How Unequal Access to Green Space Impacts Health
With rapid urbanization, the rising population in cities and towns results in a shrinking of usable, natural spaces. Coupled with the effects of inequality, natural green spaces — and the health benefits they offer — are distributed unequally too, leading to public health injustice.
The latest study to link natural spaces and public health suggests increasing such spaces and private gardens has the potential to reduce lifespan gaps between those living in rich and poor areas. The study adds to growing evidence of the benefits of green spaces on people’s physical and mental health. However, the persistent problem of unequal access to green spaces, especially in urban areas, leads to several disadvantaged communities losing out on these proposed health benefits.
Access to public parks, private gardens, urban forests and even tree-lined streets is further complicated, and defined, by socio-economic and demographic inequalities, leading to these benefits accruing to a specific subset of the urban population – particularly, the wealthy and affluent. Just like natural spaces, environmental risks too are unequally distributed, with marginalized communities residing in underprivileged neighborhoods bearing the burden of greater contamination of water, poorer air quality and a higher risk of hazards. Increasing green spaces as a possible public health measure, then, raises questions around how our cities are planned and who has access to these areas.
Racial, social and economic disparities play a role in determining the distribution of green spaces in urban areas across the world. A European Environment Agency briefing noted that the degree of greening varied across neighborhoods in European cities, with lesser and lower quality green space found near residences of communities with lower socio-economic status, lower levels of education and higher rates of unemployment. This inequality in access becomes more pronounced in the Global South, where it’s almost twice that of Global North cities, according to research published in the journal Nature Communications earlier this year.
This makes the latest study’s findings all the more jarring. Published in the Journal of Epidemiology of Community Health, the study found that for every 10% increase in natural space, there is a 7% decline in the incidence of premature death among people under 65 years of age. They also found that areas with the highest income deprivation had the lowest average percentage of gardens and natural space coverage. These poorer areas were also the ones with the highest rates of illness.
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The researchers identified several gaps in the study which could have influenced their findings, including a lack of information on individual lifestyle behavior, personal economic circumstances, the quality of natural spaces available and how much people used them. This being an observational study, they further pointed out that cause and effect cannot be established.
Still, their findings are in tune with other studies and highlight the importance of natural spaces in any developmental planning. The researchers found that even moderate levels of natural (blue and green) space could make a difference.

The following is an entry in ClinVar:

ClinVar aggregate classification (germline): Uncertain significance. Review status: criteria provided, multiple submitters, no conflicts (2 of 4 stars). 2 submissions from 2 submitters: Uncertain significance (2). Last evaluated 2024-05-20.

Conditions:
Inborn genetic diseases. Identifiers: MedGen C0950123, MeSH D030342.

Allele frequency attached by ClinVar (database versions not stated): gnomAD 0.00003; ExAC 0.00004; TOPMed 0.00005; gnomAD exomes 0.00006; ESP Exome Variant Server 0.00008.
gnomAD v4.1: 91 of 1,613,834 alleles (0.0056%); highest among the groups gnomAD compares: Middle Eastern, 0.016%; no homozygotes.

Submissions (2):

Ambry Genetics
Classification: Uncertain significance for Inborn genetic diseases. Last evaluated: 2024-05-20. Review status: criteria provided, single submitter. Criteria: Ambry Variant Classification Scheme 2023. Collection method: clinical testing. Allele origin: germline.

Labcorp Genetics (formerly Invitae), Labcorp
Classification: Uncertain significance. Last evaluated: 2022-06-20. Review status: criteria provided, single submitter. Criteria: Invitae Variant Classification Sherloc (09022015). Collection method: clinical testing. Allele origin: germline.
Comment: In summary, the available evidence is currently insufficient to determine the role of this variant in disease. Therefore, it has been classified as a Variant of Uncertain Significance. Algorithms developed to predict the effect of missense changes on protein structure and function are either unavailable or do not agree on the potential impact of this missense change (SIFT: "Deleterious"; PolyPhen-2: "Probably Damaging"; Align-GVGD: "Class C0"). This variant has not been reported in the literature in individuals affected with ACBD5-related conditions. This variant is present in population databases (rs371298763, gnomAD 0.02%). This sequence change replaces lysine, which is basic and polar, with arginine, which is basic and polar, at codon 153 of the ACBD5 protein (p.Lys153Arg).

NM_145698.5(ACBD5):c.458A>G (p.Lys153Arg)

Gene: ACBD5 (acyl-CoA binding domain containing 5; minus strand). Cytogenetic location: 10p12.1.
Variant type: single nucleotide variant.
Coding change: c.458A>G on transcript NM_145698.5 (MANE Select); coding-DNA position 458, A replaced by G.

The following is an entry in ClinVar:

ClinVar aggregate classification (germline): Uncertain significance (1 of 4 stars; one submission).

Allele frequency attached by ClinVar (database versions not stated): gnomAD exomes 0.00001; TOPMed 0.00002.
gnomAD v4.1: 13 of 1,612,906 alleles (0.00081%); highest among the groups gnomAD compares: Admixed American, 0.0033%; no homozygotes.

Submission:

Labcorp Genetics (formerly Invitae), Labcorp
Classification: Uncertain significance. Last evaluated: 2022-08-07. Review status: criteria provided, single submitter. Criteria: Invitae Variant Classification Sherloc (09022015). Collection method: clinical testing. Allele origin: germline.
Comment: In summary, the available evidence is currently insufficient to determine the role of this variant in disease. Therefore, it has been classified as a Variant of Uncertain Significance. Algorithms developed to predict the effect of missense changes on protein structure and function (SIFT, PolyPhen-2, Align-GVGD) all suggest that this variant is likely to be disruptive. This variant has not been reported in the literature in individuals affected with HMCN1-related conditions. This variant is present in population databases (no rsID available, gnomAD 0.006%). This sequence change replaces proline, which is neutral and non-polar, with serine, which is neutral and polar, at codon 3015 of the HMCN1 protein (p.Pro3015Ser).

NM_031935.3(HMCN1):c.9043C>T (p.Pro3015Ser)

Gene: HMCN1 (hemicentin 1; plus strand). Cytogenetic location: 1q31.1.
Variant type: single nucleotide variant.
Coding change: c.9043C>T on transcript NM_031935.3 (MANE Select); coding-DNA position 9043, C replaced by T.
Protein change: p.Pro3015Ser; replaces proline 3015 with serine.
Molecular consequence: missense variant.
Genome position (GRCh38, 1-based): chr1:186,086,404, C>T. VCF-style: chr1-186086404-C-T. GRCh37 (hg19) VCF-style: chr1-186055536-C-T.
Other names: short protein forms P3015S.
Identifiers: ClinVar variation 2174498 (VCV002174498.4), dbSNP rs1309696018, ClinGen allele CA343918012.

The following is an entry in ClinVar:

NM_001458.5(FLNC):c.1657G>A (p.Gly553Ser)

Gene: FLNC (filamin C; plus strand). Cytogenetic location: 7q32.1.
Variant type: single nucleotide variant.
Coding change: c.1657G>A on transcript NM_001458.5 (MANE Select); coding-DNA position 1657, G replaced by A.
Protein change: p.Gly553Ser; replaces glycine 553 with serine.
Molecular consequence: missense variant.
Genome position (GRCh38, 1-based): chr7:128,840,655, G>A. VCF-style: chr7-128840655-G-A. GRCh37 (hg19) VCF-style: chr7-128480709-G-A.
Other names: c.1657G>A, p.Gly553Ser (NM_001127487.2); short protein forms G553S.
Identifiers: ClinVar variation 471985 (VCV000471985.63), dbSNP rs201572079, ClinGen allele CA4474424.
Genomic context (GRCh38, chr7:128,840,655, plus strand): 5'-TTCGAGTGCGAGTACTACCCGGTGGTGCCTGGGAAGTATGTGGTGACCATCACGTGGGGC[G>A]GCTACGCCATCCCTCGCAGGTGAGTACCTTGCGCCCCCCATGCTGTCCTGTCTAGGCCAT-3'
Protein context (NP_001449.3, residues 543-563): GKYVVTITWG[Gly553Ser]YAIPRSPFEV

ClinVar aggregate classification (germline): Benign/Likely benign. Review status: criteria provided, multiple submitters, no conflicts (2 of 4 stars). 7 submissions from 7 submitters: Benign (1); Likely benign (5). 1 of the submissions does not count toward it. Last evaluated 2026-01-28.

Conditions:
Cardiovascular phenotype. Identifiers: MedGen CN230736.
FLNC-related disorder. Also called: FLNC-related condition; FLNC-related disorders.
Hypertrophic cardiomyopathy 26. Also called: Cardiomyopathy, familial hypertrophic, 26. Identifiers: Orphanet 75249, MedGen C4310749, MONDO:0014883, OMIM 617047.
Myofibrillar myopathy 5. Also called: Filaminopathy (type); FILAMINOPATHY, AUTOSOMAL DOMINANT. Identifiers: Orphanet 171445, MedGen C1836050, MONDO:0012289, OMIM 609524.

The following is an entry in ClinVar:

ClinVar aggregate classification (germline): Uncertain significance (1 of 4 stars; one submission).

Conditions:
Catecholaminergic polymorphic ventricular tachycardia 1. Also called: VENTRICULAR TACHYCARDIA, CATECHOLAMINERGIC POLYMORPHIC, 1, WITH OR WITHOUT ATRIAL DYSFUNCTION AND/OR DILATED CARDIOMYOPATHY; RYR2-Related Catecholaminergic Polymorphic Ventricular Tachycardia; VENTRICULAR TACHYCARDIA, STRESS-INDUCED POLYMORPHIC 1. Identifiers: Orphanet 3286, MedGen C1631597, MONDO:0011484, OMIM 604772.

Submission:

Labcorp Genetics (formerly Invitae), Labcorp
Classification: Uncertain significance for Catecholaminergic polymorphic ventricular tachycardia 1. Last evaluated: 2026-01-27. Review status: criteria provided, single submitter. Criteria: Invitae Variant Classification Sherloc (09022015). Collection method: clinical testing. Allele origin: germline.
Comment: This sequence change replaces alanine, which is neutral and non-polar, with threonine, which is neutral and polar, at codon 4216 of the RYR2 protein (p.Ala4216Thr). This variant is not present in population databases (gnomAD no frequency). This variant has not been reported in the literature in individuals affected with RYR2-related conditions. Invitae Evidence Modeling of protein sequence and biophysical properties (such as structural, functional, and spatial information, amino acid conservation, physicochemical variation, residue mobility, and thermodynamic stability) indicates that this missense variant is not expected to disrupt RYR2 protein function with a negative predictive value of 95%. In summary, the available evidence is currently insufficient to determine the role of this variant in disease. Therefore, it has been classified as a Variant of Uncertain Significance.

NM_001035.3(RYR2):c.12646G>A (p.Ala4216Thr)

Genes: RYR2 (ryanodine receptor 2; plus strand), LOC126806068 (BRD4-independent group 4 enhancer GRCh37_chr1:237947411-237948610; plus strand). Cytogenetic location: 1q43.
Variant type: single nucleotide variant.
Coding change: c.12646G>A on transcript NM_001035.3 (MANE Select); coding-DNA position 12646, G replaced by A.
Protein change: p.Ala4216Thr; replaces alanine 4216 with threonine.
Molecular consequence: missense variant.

Mounting evidence suggests that green spaces have several health benefits – from combating loneliness, mitigating risks of cardiovascular diseases to improving mental health, even reducing the risk of developing psychiatric disorders. WHO, in a briefing on urban green spaces, stated, “Everyone can benefit from urban green space interventions, but they can be of particular relevance for socially disadvantaged or underserved community groups, which often have least access to high-quality green spaces.”
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These natural spaces remain concentrated in wealthier districts, restricting access of disadvantaged communities. The question of safety further limits women’s access to public green spaces. In Delhi, this disparity becomes especially apparent in informal urban settlements or densely-packed slums where a third of the city’s population reside. The capital city reportedly has 18,000 parks and gardens, but they are unevenly distributed with a majority being concentrated in just five districts. The posh area of South Delhi, where many affluent families reside, topped the list with the most parks while the congested region of north-east Delhi had the fewest.
What follows is a gentrification of natural spaces, visible in the planning of restoration efforts as well as in who receives the positive health benefits that arise. Ensuring equal access to quality green spaces requires making this problem central to design and planning efforts. Some researchers suggest tree-lined streets and construction of pocket parks as ways to address this disparity. Others highlighted the importance of community engagement in designing inclusive spaces.
Acknowledging the inequality in access, the need for public green spaces has also been enshrined in the UN’s Sustainable Development Goals. SDG 11.7 sets the target to provide universal access to safe, inclusive and accessible, green and public spaces by 2030, particularly for women, children, the elderly and persons with disabilities.
As an editorial on the latest study reportedly noted, if the link between natural space and a decrease in health inequity is proven to be true, then it could “provide an additional public-health tool to reduce the large health inequities that exist for deprived populations, indigenous peoples, and other ethnic minorities.”
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